Weight control would seem to be a simple matter of calories in/calories out. Burn more calories than you consume, and your body will adapt by burning fat.
The pounds will drop away and you can buy new clothes, and stand a better shot at rewards ranging from getting promoted to getting a date. It seems an ineluctable law of physics, a Biggest Loser calculus relentlessly drummed into our brains by the American media. Hence the suspicion that dogs the obese marathon runner Mirna Valerio: If she runs so much, how can she still be fat?
“If controlling obesity were a simple matter of calories in and calories out,” says endocrinologist and researcher Dr. David Ludwig MD, PhD “I would be out of a job.”
“The calories-in/calories-out idea is ridiculously simplistic,” says Canadian obesity specialist Dr. Yoni Freedhoff MD, CCFP. “It's like a financial adviser telling an investor to buy low and sell high.”
Dr. Ludwig explains that weight loss, gain, and control are complex biological processes. “It's a combination of genetic, behavioral, environmental, and psychological factors, and varies tremendously from individual to individual,” he says. “In many ways, obesity is similar to complex diseases such as cancer.”
Dr. Steven Blair, P.E.D., the lead author of the Cooper Clinic studies who is now a professor in the Arnold School of Public Health at the University of South Carolina, agrees. "If you fashioned a hypothetical world in which every person ran 10 miles a day and subsisted on the same daily ration of carrots, you would still have a full range of body types, from svelte to stout.”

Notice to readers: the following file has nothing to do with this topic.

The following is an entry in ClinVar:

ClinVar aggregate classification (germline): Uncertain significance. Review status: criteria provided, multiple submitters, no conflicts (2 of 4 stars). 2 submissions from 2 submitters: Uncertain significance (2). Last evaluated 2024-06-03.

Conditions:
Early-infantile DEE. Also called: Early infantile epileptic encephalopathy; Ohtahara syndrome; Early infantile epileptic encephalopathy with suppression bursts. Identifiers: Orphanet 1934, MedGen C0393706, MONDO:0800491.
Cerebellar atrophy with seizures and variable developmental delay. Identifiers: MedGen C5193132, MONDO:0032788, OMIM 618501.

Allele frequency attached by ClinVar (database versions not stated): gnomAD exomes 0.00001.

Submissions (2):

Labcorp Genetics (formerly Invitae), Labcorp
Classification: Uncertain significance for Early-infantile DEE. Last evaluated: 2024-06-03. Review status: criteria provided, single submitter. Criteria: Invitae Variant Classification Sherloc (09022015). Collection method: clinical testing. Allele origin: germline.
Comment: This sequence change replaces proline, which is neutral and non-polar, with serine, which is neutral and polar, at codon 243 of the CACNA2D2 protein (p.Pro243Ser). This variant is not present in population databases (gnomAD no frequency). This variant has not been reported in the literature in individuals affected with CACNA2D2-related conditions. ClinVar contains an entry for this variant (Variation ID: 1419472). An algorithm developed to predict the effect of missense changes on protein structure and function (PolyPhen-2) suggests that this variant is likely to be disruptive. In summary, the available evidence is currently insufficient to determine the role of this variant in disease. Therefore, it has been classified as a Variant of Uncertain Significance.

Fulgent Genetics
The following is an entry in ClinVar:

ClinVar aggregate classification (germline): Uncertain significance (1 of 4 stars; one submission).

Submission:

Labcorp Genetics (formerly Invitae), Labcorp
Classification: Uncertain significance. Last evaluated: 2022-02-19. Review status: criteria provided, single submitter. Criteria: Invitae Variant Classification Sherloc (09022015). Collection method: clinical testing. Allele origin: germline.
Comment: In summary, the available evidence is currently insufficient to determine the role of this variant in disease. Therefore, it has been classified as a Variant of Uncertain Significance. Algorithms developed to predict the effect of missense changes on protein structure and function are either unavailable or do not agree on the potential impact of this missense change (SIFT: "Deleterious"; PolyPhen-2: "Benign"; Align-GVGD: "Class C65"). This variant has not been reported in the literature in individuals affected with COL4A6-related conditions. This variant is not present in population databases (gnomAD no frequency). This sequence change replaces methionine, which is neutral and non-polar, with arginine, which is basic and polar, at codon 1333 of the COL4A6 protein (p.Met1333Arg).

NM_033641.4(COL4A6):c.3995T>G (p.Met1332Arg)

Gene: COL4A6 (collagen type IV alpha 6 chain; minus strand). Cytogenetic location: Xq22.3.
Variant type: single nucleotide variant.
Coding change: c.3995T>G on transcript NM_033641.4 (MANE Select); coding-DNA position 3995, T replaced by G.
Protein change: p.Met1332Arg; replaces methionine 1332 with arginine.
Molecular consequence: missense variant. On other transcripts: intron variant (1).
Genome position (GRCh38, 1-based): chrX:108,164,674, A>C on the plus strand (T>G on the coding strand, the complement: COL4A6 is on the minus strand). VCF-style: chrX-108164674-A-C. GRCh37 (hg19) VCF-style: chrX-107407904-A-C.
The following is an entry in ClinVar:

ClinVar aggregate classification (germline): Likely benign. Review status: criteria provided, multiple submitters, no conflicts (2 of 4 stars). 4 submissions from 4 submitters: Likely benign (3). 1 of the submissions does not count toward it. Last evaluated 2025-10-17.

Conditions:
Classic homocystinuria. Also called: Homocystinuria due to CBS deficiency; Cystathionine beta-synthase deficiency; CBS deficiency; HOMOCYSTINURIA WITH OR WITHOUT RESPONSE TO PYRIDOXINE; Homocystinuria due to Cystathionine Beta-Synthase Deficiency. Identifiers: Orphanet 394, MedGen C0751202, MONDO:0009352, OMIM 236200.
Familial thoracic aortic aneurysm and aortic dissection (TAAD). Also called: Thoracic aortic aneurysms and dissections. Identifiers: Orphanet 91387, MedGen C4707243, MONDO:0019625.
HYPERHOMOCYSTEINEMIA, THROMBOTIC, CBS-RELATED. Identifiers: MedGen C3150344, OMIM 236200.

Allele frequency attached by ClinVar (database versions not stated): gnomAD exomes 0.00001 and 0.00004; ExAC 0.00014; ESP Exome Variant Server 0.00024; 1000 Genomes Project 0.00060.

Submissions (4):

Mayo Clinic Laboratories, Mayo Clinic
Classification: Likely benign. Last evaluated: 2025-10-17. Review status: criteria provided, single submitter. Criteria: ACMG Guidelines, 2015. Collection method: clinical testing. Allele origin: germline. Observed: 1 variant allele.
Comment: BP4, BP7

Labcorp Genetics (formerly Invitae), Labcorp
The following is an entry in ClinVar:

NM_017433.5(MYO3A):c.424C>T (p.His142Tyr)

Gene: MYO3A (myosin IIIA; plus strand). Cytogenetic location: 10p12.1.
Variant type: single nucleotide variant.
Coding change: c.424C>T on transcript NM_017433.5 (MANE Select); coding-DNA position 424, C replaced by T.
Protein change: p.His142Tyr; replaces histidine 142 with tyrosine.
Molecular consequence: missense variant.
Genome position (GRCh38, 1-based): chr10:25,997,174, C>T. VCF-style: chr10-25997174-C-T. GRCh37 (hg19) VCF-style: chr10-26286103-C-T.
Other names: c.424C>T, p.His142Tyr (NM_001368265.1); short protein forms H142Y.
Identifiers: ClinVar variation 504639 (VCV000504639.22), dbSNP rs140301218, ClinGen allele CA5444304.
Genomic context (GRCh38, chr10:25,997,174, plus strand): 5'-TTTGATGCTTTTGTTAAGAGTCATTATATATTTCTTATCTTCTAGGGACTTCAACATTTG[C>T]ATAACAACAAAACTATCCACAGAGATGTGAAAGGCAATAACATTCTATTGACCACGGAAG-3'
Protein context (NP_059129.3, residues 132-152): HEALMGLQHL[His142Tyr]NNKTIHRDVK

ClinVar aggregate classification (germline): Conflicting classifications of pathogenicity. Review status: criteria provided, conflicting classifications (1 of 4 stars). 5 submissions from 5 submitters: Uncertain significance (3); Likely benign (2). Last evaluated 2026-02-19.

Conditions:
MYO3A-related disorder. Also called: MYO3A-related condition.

“Imagine our bodies as cars,” Dr. Freedhoff says. “They come out of the factory with various fuel efficiencies—an SUV's is always going to be different than a sub-compact's. How you drive definitely affects mileage, but the SUV is never going to burn less fuel than the subcompact.
“Well, just like cars, our bodies are all wired with their own distinctive genetic makeups. We can modify our BMI through exercise and diet, but only to an extent. Some of us are subcompacts, others are SUVs, and one type isn't inherently ‘better’ than another. We can be healthy and happy no matter how much we weigh.”
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